Knowledge Graph Panel

The other big plenary event this year was the knowledge graph panel. The panel consisted of representatives from Microsoft, Facebook, eBay, Google, and IBM, all of whom were involved with the development of Knowledge Graphs within their organisation. A major concern for the Semantic Web community is that most of these panelists were not aware of our community or the results of our work. Another concern is that none of their systems use any of our results, although it sounds like several of them use something similar to RDF.

The main messages I took from the panel were

  • Scale and distribution were key

  • Source information is going to be noisy and challenging to extract value from

  • Metonymy is a major challenge

This final point connects with my work on contextualising data for the task of the user [1, 2] and has reinvigorated my interest in this research topic.

Final Thoughts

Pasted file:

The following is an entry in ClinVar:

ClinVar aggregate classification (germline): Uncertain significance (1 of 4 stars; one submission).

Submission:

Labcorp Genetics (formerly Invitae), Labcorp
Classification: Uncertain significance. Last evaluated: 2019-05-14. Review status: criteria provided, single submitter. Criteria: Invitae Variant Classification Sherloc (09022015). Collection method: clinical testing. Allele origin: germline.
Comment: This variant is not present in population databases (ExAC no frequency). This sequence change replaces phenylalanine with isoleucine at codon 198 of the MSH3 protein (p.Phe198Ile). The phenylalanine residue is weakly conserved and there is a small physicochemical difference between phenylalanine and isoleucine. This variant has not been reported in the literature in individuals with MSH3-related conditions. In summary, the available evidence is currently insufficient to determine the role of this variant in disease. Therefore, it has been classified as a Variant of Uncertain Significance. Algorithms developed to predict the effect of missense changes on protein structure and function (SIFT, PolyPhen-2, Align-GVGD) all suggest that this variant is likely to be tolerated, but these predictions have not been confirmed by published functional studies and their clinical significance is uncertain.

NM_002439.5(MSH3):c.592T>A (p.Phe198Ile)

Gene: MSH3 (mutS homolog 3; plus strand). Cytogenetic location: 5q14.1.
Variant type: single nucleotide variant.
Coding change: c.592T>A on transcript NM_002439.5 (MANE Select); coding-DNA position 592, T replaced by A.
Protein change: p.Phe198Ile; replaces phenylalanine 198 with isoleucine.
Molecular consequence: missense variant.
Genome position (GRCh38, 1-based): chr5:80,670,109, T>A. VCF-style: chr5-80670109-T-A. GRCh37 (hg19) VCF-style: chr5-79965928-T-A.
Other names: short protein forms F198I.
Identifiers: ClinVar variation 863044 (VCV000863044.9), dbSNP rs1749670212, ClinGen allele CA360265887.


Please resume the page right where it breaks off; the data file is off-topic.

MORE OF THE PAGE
This was another great ISWC conference, although many familiar faces were missing.

There was a great and vibrant workshop programme. My paper [3] was presented during the Enabling Open Semantic Science workshop (SemSci 2018) and resulted in a good deal of discussion. There were also great keynotes at the workshop from Paul Groth (slides) and Yolanda Gil which I would recommend anyone to look over.

I regret not having gone to more of the Industry Track sessions. The one I did make was very inspiring to see how the results of the community are being used in practice, and to get insights into the challenges faced.

The conference banquet involved a walking dinner around the Monterey Bay Aquarium. This was a great idea as it allowed plenty of opportunities for conversations with a wide range of conference participants; far more than your standard banquet.

Here are some other takes on the conference:

I also managed to sneak off to look for the sea otters.

[1] Unknown bibtex entry with key [BatchelorBCDDDEGGGGHKLOPSSTWWW14]
[2] Unknown bibtex entry with key [Gray14]
[3] Alasdair J. G. Gray. Using a Jupyter Notebook to perform a reproducible scientific analysis over semantic web sources. In Enabling Open Semantic Science, Monterey, California, USA, oct 2018. Executable version: